CLOSE / Parnassiad collects the first two poetry collections by Julian Darius, newly annotated by the author with a new introduction and 21 previously unpublished poems, bringing the total number of poems to 147.
This book contains 326 pages of poetry in varied lengths and in styles ranging from the highly literary ("On Parnassus with My Post-Coital Cigarette.") to the highly personal ("Traveler"). Included are poems on feminism, postmodernism, poetry, President Clinton, modern society, hedonism, sadomasochism, homosexuality, 9-11, and Jesus Christ. One poem responds to Kipling; the next calls you to imagine the process of biological evolution through the consciousnesses of the creatures involved. Other poems address Ezra Pound, Charles Bukowski, and The Waste Land -- often followed by bold intellectual observations that leave the reader both laughing and contemplating.
Peace and Other Stories contains scripts for the graphic novel Peace, seven short stories, and the graphic novel When the Koi Speaks -- all starring Irene, a poor Greek girl merged with Buddhist nothingness to become a fearsome killer. Were these scripts produced, they would run 564 story pages.
This book is a graphic novel script telling the story of a woman who lost everything. A story of compelling beauty and traumatizing violence, it is not for the prudish or the weak of heart.
As a girl, Irene begged on the streets for food. When she married a rich Japanese businessman, she thought her life complete. But when she and her life are brutalized, her refusal to surrender begins a journey that will lead her to Japan and to become an assassin so ruthless that gangsters the world over speak of her in whispers.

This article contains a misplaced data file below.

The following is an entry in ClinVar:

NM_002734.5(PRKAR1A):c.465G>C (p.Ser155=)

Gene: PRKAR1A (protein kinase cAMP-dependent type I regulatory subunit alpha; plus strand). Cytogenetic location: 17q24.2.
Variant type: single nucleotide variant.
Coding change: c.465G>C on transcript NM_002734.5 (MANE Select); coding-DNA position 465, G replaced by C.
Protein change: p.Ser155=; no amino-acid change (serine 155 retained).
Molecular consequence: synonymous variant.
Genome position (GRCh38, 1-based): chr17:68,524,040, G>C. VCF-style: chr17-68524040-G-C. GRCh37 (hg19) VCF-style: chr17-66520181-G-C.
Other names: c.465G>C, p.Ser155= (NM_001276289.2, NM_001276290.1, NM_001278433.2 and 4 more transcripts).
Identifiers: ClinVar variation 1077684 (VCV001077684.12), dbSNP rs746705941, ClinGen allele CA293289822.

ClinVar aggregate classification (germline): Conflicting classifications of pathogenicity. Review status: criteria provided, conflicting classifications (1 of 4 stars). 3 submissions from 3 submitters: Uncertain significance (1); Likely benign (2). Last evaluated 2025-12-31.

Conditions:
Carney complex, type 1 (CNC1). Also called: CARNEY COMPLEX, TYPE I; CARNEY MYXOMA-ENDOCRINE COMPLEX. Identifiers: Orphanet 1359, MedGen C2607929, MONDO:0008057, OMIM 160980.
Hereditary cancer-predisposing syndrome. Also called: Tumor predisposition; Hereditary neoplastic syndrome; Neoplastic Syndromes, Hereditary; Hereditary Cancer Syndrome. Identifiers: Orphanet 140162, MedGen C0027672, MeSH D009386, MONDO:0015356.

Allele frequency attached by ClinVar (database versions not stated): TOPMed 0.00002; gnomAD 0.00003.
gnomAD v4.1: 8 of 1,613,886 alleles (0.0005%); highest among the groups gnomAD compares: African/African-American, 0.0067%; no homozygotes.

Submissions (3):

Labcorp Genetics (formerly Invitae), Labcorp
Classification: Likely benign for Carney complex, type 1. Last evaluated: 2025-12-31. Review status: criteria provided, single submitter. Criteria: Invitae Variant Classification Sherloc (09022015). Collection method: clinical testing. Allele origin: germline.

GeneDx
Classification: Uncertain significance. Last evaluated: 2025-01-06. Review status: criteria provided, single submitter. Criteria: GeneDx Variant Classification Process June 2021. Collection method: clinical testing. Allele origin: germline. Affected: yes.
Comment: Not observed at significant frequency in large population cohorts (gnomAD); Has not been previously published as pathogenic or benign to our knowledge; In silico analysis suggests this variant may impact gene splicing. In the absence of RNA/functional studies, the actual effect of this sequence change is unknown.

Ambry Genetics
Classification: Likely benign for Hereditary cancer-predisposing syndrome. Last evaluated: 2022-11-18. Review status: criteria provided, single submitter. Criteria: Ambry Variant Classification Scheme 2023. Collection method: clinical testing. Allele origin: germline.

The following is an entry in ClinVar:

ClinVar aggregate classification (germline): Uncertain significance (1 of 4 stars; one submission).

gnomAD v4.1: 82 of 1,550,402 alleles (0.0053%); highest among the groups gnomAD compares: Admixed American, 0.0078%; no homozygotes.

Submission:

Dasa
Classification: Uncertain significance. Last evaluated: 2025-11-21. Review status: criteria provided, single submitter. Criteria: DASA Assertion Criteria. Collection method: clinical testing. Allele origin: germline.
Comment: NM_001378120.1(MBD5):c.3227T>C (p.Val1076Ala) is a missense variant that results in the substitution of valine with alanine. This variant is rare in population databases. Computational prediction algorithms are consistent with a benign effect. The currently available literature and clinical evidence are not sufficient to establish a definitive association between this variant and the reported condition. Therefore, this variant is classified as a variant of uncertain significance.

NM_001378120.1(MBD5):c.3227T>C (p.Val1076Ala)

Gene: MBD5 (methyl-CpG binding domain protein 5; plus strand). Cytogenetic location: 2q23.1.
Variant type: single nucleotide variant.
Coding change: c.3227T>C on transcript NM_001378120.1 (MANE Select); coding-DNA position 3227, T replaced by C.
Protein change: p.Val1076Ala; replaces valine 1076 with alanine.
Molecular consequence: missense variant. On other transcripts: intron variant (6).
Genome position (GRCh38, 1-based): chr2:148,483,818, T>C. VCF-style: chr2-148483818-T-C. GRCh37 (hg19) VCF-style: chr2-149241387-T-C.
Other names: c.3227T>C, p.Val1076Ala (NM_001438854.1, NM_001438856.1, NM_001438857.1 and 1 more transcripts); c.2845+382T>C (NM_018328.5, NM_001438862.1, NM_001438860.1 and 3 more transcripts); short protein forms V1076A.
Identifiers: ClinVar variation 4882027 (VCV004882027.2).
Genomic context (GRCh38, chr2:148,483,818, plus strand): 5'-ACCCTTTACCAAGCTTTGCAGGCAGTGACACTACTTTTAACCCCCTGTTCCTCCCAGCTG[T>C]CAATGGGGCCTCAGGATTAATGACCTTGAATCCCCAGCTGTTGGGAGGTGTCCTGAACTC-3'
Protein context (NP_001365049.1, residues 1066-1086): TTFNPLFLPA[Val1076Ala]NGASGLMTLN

Fragments of a Formerly Active Sex Life is a brief poetic epic of a sexual nature, a searching examination of contemporary sexuality structurally modeled after Dante's Divine Comedy. The poem's lines are alternately erotic and philosophical, funny and hostile, argumentative and aesthetic -- but always fragmentary, broken.
The poem's semi-autobiographical narrator brazenly exposes his sexual longing, in the process exposing our own frequent, contradictory, and largely unshared thoughts about sex. Educated, he paradoxically longs for the intellectual annihilation of sex; his every word is a testament to this obsession, yet he apparently writes as a willing celibate. His poem goes from perceptive but brazen philosophy with Eastern resonance to brazen self-serving display, exposing both as part of the game of seduction. He equates sex with everything, but nothing more than writing -- an act as much an attempt to escape the trap of sexual longing as an investigation of the same -- and the reader finds himself or herself the writer's partner in this revealing and revelatory therapy for desire.
The book is divided into three parts, running a total of 131 pages.